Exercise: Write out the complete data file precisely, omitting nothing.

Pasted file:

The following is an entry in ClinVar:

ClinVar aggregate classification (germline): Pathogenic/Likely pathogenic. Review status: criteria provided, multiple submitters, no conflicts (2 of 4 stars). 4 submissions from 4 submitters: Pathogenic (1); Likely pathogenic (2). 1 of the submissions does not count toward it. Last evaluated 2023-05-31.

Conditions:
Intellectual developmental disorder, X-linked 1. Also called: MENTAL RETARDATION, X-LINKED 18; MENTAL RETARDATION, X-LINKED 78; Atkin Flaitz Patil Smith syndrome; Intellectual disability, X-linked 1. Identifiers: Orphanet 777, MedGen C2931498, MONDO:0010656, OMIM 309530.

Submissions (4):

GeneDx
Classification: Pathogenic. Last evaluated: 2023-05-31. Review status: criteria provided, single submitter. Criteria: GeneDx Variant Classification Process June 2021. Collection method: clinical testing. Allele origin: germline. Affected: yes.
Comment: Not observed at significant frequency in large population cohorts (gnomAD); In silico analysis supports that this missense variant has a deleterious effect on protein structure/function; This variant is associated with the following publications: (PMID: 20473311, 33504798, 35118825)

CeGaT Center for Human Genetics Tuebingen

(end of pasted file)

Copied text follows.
The following is an entry in ClinVar:

ClinVar aggregate classification (germline): Pathogenic/Likely pathogenic. Review status: criteria provided, multiple submitters, no conflicts (2 of 4 stars). 4 submissions from 4 submitters: Pathogenic (1); Likely pathogenic (2). 1 of the submissions does not count toward it. Last evaluated 2023-05-31.

Conditions:
Intellectual developmental disorder, X-linked 1. Also called: MENTAL RETARDATION, X-LINKED 18; MENTAL RETARDATION, X-LINKED 78; Atkin Flaitz Patil Smith syndrome; Intellectual disability, X-linked 1. Identifiers: Orphanet 777, MedGen C2931498, MONDO:0010656, OMIM 309530.

Submissions (4):

GeneDx
Classification: Pathogenic. Last evaluated: 2023-05-31. Review status: criteria provided, single submitter. Criteria: GeneDx Variant Classification Process June 2021. Collection method: clinical testing. Allele origin: germline. Affected: yes.
Comment: Not observed at significant frequency in large population cohorts (gnomAD); In silico analysis supports that this missense variant has a deleterious effect on protein structure/function; This variant is associated with the following publications: (PMID: 20473311, 33504798, 35118825)

CeGaT Center for Human Genetics Tuebingen